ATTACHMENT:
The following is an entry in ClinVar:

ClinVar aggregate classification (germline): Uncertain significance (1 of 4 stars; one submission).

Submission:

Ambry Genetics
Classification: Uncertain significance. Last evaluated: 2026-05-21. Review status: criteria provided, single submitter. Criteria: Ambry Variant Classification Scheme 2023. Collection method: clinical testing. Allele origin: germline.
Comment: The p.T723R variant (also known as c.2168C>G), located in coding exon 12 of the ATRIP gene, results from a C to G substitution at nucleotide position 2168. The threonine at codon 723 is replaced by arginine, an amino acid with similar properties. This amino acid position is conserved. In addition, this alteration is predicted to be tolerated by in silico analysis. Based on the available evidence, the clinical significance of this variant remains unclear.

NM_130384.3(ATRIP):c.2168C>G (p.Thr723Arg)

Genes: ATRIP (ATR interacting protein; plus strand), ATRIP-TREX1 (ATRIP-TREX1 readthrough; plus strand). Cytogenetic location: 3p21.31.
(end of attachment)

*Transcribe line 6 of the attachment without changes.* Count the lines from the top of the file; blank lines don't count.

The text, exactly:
Comment: The p.T723R variant (also known as c.2168C>G), located in coding exon 12 of the ATRIP gene, results from a C to G substitution at nucleotide position 2168. The threonine at codon 723 is replaced by arginine, an amino acid with similar properties. This amino acid position is conserved. In addition, this alteration is predicted to be tolerated by in silico analysis. Based on the available evidence, the clinical significance of this variant remains unclear.